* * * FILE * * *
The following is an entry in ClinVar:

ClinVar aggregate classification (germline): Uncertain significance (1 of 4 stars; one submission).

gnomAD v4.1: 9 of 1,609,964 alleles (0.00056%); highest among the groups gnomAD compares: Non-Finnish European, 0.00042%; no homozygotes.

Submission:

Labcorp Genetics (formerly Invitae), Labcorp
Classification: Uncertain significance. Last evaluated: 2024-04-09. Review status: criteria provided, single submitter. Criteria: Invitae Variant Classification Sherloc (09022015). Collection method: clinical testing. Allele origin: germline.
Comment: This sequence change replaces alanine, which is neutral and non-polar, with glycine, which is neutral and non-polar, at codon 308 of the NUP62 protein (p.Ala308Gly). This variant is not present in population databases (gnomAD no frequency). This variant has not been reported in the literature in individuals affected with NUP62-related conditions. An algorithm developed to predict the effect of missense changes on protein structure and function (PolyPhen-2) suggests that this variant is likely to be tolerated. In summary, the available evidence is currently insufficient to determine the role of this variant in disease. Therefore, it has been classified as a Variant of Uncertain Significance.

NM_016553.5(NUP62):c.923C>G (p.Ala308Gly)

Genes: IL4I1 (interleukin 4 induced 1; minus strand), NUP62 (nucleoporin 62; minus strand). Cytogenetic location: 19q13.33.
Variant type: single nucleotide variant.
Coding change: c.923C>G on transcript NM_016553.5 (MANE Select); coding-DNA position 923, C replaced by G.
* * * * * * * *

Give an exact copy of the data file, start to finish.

The following is an entry in ClinVar:

ClinVar aggregate classification (germline): Uncertain significance (1 of 4 stars; one submission).

gnomAD v4.1: 9 of 1,609,964 alleles (0.00056%); highest among the groups gnomAD compares: Non-Finnish European, 0.00042%; no homozygotes.

Submission:

Labcorp Genetics (formerly Invitae), Labcorp
Classification: Uncertain significance. Last evaluated: 2024-04-09. Review status: criteria provided, single submitter. Criteria: Invitae Variant Classification Sherloc (09022015). Collection method: clinical testing. Allele origin: germline.
Comment: This sequence change replaces alanine, which is neutral and non-polar, with glycine, which is neutral and non-polar, at codon 308 of the NUP62 protein (p.Ala308Gly). This variant is not present in population databases (gnomAD no frequency). This variant has not been reported in the literature in individuals affected with NUP62-related conditions. An algorithm developed to predict the effect of missense changes on protein structure and function (PolyPhen-2) suggests that this variant is likely to be tolerated. In summary, the available evidence is currently insufficient to determine the role of this variant in disease. Therefore, it has been classified as a Variant of Uncertain Significance.

NM_016553.5(NUP62):c.923C>G (p.Ala308Gly)

Genes: IL4I1 (interleukin 4 induced 1; minus strand), NUP62 (nucleoporin 62; minus strand). Cytogenetic location: 19q13.33.
Variant type: single nucleotide variant.
Coding change: c.923C>G on transcript NM_016553.5 (MANE Select); coding-DNA position 923, C replaced by G.